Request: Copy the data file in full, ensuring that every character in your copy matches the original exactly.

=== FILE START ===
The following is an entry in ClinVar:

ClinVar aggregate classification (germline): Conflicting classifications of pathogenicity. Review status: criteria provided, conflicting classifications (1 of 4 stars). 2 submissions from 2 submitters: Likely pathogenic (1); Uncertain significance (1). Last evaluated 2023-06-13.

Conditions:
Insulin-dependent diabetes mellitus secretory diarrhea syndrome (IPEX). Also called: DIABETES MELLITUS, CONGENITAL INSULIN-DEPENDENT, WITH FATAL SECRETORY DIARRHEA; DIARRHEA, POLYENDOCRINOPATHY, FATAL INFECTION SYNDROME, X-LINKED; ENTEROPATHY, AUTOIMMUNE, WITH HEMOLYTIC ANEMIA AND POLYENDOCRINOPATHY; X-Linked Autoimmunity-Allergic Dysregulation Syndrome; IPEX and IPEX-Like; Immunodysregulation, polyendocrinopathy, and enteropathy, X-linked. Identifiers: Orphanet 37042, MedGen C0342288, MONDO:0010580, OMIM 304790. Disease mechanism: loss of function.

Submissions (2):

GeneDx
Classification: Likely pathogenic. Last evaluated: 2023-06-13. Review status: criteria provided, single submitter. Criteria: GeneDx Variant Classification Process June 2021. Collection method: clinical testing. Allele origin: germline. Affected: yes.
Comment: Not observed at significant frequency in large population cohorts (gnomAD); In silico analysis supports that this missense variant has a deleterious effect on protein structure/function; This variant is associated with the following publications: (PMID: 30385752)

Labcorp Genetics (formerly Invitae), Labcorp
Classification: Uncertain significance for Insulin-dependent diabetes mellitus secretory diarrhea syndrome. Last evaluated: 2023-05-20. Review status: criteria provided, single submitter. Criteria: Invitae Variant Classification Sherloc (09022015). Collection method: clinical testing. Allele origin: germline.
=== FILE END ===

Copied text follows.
The following is an entry in ClinVar:

ClinVar aggregate classification (germline): Conflicting classifications of pathogenicity. Review status: criteria provided, conflicting classifications (1 of 4 stars). 2 submissions from 2 submitters: Likely pathogenic (1); Uncertain significance (1). Last evaluated 2023-06-13.

Conditions:
Insulin-dependent diabetes mellitus secretory diarrhea syndrome (IPEX). Also called: DIABETES MELLITUS, CONGENITAL INSULIN-DEPENDENT, WITH FATAL SECRETORY DIARRHEA; DIARRHEA, POLYENDOCRINOPATHY, FATAL INFECTION SYNDROME, X-LINKED; ENTEROPATHY, AUTOIMMUNE, WITH HEMOLYTIC ANEMIA AND POLYENDOCRINOPATHY; X-Linked Autoimmunity-Allergic Dysregulation Syndrome; IPEX and IPEX-Like; Immunodysregulation, polyendocrinopathy, and enteropathy, X-linked. Identifiers: Orphanet 37042, MedGen C0342288, MONDO:0010580, OMIM 304790. Disease mechanism: loss of function.

Submissions (2):

GeneDx
Classification: Likely pathogenic. Last evaluated: 2023-06-13. Review status: criteria provided, single submitter. Criteria: GeneDx Variant Classification Process June 2021. Collection method: clinical testing. Allele origin: germline. Affected: yes.
Comment: Not observed at significant frequency in large population cohorts (gnomAD); In silico analysis supports that this missense variant has a deleterious effect on protein structure/function; This variant is associated with the following publications: (PMID: 30385752)

Labcorp Genetics (formerly Invitae), Labcorp
Classification: Uncertain significance for Insulin-dependent diabetes mellitus secretory diarrhea syndrome. Last evaluated: 2023-05-20. Review status: criteria provided, single submitter. Criteria: Invitae Variant Classification Sherloc (09022015). Collection method: clinical testing. Allele origin: germline.